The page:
In the 10 years prior to Wiley being taken by the Buffalo Bills in the second round of the 1997 NFL Draft, only three other Ivy Leaguers were drafted by NFL teams. Only one of those players, Penn's Joe Valerio in 1991, was taken in the first seven rounds [today's NFL draft consists of seven rounds]. Since Wiley's selection, 16 Ivy Leaguers have been drafted, along with about a dozen more that have made NFL rosters as undrafted free agents. Wiley's profound influence on the revival of NFL interest in Ivy League talent is undeniable.
A 2000 NFL draft pick out of Penn, current New York Giant fullback Jim Finn, even goes as far as saying, "He's had the greatest impact of any Ivy player in the modern era."
Coming out of Los Angeles' Saint Monica High School, Wiley was heavily recruited by bigger, more traditional football schools such as UCLA and Cal. But he decided on Columbia for two specific reasons -- location and education.
He was eager to take on the challenge of adjusting to life in a new city, but the idea of an Ivy League education is what he found most appealing. "Just in case football didn't turn out to be anything beyond college it was a great safety net and just to say that not only I went to college but I went to an Ivy League school and graduated, I knew that sounded great on a resume, and it sounded great to my family."
So Wiley packed his bags and headed across the country to New York City where he enrolled at Columbia a sociology major with aspirations of becoming a teacher. Above all, Wiley was eager to use his time at Columbia as an opportunity to find himself. "I just really wanted to get a chance to learn about myself, learn about life, learn about what I wanted to do and what I wanted to springboard myself into after my four years ended."
And that is certainly what his college experience provided for him.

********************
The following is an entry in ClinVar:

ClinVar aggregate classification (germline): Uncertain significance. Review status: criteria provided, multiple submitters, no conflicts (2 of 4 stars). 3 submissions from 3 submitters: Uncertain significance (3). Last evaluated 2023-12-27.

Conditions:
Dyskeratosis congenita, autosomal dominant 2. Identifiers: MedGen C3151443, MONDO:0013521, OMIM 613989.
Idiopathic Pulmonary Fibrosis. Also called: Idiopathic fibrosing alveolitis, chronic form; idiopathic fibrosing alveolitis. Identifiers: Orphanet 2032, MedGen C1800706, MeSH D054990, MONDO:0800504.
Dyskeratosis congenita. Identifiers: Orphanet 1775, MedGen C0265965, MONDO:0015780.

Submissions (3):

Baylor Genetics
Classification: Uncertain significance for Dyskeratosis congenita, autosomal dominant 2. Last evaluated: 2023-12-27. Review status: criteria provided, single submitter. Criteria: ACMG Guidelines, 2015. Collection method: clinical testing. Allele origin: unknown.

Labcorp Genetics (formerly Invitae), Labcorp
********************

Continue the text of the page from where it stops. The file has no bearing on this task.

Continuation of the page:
"I went from culture shock to understanding differences in others and differences in approaches. It's a very unique place where you can be a guy from inner-city Los Angeles who blasts rap music all day in your dorm room and your next door neighbor is from North Dakota playing opera, and you guys meet in the middle of the hall and just talk. Guys are from all different walks of life, different personalities; and you learn not to judge a book by its cover and take the time to learn what people have to offer and respect it no matter what it is."
This newfound appreciation for diversity gained during his time at Columbia is a valuable quality that Wiley has been able to carry over into his successful NFL career. "At Columbia guys were smart, guys were intelligent, and had various abilities and it wasn't about labeling them -- it was about understanding them. I think that carries over into the NFL because you have to learn how to pick up pointers and tips from other people despite who they may be. You have to learn to respect everybody and know that everybody has something to offer and a piece to the puzzle."
Columbia's life lessons have served the 10-year NFL veteran well. Wiley has put together a steady career, culminating in his 2001 Pro Bowl selection as a member of the San Diego Chargers. But even a trip to Honolulu hasn't caused Wiley to forget about his Ivy League experience.
"I think it's the best situation for any kid," he said. "When my kid gets of age and if they are all-world in sports and doing well in school I would not even consider sending them anywhere but an Ivy League school just because I think you can have the best of both worlds."
— Wesley Harris